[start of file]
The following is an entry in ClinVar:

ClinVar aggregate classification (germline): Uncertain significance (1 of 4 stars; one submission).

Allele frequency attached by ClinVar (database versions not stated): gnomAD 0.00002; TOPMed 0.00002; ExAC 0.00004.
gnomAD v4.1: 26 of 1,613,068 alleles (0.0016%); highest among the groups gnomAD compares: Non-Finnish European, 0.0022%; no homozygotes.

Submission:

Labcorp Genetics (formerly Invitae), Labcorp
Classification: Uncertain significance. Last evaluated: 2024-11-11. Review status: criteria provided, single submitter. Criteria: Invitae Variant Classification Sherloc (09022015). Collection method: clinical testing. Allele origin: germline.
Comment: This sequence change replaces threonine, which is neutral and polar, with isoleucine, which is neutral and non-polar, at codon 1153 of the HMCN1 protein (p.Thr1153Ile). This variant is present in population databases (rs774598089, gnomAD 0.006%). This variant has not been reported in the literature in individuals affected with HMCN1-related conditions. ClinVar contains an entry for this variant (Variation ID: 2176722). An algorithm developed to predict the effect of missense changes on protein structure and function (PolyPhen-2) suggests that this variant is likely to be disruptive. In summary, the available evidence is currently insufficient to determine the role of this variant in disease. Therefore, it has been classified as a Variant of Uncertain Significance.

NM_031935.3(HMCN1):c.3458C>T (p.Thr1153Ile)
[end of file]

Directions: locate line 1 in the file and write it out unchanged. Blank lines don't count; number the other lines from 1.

The following is an entry in ClinVar: